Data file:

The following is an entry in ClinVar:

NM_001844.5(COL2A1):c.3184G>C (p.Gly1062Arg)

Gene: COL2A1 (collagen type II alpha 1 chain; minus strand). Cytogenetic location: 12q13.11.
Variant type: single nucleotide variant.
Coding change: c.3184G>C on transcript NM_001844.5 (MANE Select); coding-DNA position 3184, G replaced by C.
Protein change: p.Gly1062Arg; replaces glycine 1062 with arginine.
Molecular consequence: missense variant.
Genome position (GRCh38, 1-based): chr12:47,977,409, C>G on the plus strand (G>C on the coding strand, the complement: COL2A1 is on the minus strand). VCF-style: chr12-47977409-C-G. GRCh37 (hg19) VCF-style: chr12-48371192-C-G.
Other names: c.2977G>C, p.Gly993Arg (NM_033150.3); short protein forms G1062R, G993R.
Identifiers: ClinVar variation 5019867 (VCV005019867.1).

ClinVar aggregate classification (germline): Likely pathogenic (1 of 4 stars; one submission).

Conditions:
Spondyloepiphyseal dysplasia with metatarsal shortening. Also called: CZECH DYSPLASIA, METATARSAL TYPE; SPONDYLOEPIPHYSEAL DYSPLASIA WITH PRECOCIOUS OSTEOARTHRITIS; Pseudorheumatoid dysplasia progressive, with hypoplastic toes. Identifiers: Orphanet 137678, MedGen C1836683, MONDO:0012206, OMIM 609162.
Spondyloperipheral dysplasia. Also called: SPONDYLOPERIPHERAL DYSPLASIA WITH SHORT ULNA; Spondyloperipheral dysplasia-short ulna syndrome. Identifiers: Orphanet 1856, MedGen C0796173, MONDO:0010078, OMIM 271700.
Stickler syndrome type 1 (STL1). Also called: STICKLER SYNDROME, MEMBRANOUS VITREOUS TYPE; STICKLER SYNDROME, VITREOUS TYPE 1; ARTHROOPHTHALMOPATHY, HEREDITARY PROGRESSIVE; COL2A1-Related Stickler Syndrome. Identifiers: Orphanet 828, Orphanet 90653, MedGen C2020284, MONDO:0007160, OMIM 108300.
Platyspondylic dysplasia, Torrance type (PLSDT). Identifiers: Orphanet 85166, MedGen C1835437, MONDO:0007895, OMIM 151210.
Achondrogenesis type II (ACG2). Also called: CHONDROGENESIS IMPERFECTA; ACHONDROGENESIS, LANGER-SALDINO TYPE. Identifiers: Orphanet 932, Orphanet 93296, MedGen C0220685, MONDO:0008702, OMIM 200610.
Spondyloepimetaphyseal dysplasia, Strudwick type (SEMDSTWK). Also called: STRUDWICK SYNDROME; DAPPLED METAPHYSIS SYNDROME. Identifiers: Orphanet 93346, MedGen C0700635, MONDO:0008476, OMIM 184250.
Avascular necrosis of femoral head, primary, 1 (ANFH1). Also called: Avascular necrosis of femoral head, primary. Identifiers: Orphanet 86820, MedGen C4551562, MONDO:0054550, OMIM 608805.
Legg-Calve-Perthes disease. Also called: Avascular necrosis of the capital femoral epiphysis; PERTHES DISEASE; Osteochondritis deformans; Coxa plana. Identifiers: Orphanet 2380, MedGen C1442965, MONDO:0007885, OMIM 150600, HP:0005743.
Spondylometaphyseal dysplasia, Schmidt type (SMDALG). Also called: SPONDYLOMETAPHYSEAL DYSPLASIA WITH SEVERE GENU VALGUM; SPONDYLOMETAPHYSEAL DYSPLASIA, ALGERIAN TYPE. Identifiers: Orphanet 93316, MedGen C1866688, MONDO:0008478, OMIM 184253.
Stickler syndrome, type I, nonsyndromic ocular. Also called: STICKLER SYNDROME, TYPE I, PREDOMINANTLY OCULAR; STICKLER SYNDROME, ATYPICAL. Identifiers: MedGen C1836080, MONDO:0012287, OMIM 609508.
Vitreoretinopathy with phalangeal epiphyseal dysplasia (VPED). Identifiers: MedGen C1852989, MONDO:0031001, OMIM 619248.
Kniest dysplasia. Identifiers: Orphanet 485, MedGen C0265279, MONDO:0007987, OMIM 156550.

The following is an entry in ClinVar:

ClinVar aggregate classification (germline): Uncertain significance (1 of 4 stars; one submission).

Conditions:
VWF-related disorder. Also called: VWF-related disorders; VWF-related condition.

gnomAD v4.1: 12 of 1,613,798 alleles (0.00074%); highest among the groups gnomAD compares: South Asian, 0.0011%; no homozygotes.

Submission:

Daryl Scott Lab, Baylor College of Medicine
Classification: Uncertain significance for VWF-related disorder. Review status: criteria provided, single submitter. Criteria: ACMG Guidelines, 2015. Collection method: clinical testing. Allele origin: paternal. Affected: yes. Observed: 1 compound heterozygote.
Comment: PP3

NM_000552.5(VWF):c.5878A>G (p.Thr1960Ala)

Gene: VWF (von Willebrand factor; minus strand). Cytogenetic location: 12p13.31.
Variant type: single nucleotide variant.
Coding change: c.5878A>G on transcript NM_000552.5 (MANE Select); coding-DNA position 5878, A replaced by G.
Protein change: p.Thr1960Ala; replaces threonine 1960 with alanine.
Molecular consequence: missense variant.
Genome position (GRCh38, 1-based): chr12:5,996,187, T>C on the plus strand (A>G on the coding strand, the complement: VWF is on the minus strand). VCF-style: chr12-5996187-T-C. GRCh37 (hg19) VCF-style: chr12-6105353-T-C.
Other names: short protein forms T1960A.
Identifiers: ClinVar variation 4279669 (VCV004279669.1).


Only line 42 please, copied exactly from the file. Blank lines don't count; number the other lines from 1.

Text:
Identifiers: ClinVar variation 4279669 (VCV004279669.1).